By Emil DanielyanArmenia has welcomed the decision by voters in Montenegro to opt for independence from Serbia, implying that the “civilized” divorce of the two former Yugoslav republics should serve as a blueprint for the resolution of the Nagorno-Karabakh conflict.
“We welcome the decision by the people and the government of Montenegro to create an independent state,” a spokesman for the Armenian Foreign Ministry, Vladimir Karapetian, said in a statement late Tuesday. “We congratulate the people of Montenegro and wish them the best of luck in state building.”
The tiny Balkan republic is poised to formally declare independence in the coming days as a result of the May 21 referendum closely watched by the European Union. According to its preliminary results, 55.5 percent of Montenegrins voted for independence, barely above the 55 percent threshold needed to end their shaky confederation with Serbia. The final vote results were due to be released on Wednesday.
The EU and its member states have already indicated their intention to recognize Montenegro’s independence. Serbia’s leaders have said they will also respect the historic choice of the Montenegrins, who have close cultural and linguistic affinities with the Serbs.
The referendum was made possible under an EU-brokered treaty in 2003 that bound Serbia and Montenegro in a loose common state. The deal gave each republic an option to vote on independence after three years.
For official Yerevan, the Montenegro referendum sets another important precedent of the principle of self-determination of peoples superseding that of territorial integrity of states. Leaders of some of Armenia’s main political parties said last week that its outcome will make it easier for the Karabakh Armenians to win international recognition of their secession from Azerbaijan.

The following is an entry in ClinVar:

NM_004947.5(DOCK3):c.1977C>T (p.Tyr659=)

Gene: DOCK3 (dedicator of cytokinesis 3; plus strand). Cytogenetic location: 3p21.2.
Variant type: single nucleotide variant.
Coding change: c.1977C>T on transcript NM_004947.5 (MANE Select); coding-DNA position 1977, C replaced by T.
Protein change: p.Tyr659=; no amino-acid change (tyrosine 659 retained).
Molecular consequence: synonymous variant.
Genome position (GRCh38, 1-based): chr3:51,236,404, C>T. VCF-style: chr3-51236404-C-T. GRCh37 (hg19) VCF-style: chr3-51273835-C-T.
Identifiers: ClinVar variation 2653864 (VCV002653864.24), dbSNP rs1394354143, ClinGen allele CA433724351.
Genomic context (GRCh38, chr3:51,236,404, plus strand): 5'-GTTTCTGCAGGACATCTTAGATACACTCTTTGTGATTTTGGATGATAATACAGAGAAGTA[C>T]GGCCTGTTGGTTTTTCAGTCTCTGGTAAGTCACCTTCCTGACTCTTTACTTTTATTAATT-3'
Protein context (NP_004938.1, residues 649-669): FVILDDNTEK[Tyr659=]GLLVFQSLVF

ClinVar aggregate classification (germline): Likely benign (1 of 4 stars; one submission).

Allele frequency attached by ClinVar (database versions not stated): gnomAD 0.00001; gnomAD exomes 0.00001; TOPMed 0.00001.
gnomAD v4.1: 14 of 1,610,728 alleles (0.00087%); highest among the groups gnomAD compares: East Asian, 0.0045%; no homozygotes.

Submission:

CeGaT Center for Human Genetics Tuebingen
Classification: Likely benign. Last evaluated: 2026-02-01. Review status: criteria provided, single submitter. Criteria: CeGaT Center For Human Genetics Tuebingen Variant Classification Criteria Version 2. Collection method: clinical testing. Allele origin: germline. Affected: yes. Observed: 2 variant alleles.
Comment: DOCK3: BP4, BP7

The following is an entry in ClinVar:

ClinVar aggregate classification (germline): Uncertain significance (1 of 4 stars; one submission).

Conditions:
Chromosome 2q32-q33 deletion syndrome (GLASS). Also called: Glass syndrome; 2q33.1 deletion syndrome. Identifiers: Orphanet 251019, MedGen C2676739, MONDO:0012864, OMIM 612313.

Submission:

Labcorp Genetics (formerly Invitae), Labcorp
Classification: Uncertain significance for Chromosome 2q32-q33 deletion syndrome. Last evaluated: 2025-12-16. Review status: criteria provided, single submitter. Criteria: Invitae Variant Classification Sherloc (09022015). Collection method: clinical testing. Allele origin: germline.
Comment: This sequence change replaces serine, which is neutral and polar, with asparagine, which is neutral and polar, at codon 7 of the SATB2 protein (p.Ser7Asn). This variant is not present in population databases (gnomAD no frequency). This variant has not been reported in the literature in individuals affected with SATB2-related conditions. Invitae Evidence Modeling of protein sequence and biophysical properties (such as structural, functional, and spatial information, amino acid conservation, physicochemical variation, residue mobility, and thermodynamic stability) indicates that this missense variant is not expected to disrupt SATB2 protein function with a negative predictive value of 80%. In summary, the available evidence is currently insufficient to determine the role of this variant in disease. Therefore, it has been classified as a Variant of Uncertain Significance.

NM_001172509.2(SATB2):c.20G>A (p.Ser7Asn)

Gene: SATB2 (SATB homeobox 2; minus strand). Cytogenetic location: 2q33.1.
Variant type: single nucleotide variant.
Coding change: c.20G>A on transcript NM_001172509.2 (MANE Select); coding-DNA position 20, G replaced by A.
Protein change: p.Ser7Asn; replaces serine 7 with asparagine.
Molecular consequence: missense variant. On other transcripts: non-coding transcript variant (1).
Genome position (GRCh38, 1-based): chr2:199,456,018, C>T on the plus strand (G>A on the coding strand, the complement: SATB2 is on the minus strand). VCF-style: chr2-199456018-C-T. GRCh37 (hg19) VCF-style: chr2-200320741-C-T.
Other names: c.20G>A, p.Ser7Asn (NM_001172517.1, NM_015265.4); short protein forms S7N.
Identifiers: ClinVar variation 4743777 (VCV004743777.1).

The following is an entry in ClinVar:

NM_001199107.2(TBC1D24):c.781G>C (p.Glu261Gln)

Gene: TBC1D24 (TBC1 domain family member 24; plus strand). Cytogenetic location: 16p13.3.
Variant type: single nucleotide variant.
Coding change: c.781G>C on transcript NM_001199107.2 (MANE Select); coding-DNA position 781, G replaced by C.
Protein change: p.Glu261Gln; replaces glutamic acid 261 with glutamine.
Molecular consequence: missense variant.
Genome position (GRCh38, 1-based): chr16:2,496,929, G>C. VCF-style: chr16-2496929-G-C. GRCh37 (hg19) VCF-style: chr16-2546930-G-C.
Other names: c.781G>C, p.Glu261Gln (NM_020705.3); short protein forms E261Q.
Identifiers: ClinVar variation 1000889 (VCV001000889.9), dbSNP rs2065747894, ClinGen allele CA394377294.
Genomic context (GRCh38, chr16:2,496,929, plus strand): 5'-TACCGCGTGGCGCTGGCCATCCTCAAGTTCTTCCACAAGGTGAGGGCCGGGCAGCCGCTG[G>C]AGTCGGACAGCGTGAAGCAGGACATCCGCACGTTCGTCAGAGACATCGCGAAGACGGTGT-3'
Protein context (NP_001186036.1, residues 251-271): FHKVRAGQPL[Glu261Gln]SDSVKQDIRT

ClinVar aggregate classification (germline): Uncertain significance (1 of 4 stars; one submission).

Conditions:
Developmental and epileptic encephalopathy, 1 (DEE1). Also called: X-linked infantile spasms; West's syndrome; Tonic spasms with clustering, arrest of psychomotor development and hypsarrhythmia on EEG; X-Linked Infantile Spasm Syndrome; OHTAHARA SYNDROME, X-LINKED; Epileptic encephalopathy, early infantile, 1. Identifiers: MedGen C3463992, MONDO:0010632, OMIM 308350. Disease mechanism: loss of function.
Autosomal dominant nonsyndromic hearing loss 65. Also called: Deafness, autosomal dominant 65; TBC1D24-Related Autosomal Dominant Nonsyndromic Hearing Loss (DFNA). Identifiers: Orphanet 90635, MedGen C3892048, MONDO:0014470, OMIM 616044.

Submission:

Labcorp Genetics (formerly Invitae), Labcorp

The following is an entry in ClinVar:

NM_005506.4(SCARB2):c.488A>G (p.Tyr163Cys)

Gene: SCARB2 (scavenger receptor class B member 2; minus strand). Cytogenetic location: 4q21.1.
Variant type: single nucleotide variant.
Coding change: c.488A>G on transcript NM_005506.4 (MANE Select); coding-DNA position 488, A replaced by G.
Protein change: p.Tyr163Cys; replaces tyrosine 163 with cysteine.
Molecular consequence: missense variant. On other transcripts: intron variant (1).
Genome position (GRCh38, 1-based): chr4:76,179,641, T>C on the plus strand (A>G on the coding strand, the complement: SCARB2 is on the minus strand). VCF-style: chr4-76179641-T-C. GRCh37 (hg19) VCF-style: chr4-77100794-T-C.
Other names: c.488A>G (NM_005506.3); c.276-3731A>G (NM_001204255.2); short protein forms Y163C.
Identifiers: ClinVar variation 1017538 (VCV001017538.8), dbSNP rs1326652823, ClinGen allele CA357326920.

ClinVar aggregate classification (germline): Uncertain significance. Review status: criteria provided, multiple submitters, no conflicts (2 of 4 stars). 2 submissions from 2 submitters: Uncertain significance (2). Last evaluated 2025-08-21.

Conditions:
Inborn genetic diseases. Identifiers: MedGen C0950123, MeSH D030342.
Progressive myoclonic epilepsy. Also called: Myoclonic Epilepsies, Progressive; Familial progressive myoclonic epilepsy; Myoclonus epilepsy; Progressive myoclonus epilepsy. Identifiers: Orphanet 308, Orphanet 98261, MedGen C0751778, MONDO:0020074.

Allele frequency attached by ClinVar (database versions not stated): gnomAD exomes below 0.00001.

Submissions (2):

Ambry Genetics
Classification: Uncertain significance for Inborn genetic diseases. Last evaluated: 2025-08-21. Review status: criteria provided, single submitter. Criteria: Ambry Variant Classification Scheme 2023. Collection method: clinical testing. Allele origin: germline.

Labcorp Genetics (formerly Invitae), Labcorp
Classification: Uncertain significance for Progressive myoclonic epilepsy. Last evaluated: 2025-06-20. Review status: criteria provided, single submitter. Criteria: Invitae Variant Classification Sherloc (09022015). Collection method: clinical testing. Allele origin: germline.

The Armenian Foreign Ministry statement said: “In this peaceful separation, Armenia considers particularly important the fact that the Montenegrin people’s right to self-determination was expressed by means of a referendum, which proves that in international relations referendum remains a universally accepted and civilized way of resolving such problems.”
The statement clearly referred to an international peace plan currently considered by the parties to the Karabakh conflict. The plan reportedly calls for a referendum on Karabakh’s status within 10 to 15 years from the start of a gradual Armenian withdrawal from six of the seven Azerbaijani districts surrounding the disputed enclave. The presidents of Armenia and Azerbaijan seem to be facing growing international pressure to accept this formula.
Karabakh’s ethnic Armenian leadership has repeatedly indicated its unhappiness with such a deal, arguing that the Karabakh Armenians had already voted for independence in December 1991. “Even if the Karabakh side agrees to it for some reason, which I don’t consider likely, I doubt that such a referendum will ever be held,” Arman Melikian, an aide to Karabakh President Arkady Ghukasian, told RFE/RL on May 22.
Melikian rejected any parallels between the Montenegrin case and the Armenian-Azerbaijani conflict. Armenia’s leadership, however, apparently thinks otherwise.
(AP-Photolur photo: Supporters of Montenegrin independence wave a Montenegrin flag and celebrate in the capital Podgorica on May 21.)